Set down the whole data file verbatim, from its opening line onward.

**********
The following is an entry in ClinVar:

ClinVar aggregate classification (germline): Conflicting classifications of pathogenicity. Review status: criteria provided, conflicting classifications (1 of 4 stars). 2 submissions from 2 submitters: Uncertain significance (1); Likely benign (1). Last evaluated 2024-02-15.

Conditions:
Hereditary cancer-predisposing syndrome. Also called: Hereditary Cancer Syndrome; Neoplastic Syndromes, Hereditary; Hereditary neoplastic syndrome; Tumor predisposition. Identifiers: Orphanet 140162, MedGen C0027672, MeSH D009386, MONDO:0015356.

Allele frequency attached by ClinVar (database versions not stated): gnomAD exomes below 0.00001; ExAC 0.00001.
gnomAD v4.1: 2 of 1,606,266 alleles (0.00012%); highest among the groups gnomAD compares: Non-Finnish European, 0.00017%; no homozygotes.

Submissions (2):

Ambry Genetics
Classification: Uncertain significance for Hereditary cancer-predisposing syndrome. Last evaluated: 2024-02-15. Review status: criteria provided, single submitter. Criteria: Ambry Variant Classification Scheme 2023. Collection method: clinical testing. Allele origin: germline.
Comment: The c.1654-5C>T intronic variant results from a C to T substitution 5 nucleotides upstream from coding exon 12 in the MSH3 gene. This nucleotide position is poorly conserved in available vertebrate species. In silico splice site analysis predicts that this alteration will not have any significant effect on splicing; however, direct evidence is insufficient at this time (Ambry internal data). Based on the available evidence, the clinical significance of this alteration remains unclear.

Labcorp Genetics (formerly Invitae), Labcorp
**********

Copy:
The following is an entry in ClinVar:

ClinVar aggregate classification (germline): Conflicting classifications of pathogenicity. Review status: criteria provided, conflicting classifications (1 of 4 stars). 2 submissions from 2 submitters: Uncertain significance (1); Likely benign (1). Last evaluated 2024-02-15.

Conditions:
Hereditary cancer-predisposing syndrome. Also called: Hereditary Cancer Syndrome; Neoplastic Syndromes, Hereditary; Hereditary neoplastic syndrome; Tumor predisposition. Identifiers: Orphanet 140162, MedGen C0027672, MeSH D009386, MONDO:0015356.

Allele frequency attached by ClinVar (database versions not stated): gnomAD exomes below 0.00001; ExAC 0.00001.
gnomAD v4.1: 2 of 1,606,266 alleles (0.00012%); highest among the groups gnomAD compares: Non-Finnish European, 0.00017%; no homozygotes.

Submissions (2):

Ambry Genetics
Classification: Uncertain significance for Hereditary cancer-predisposing syndrome. Last evaluated: 2024-02-15. Review status: criteria provided, single submitter. Criteria: Ambry Variant Classification Scheme 2023. Collection method: clinical testing. Allele origin: germline.
Comment: The c.1654-5C>T intronic variant results from a C to T substitution 5 nucleotides upstream from coding exon 12 in the MSH3 gene. This nucleotide position is poorly conserved in available vertebrate species. In silico splice site analysis predicts that this alteration will not have any significant effect on splicing; however, direct evidence is insufficient at this time (Ambry internal data). Based on the available evidence, the clinical significance of this alteration remains unclear.

Labcorp Genetics (formerly Invitae), Labcorp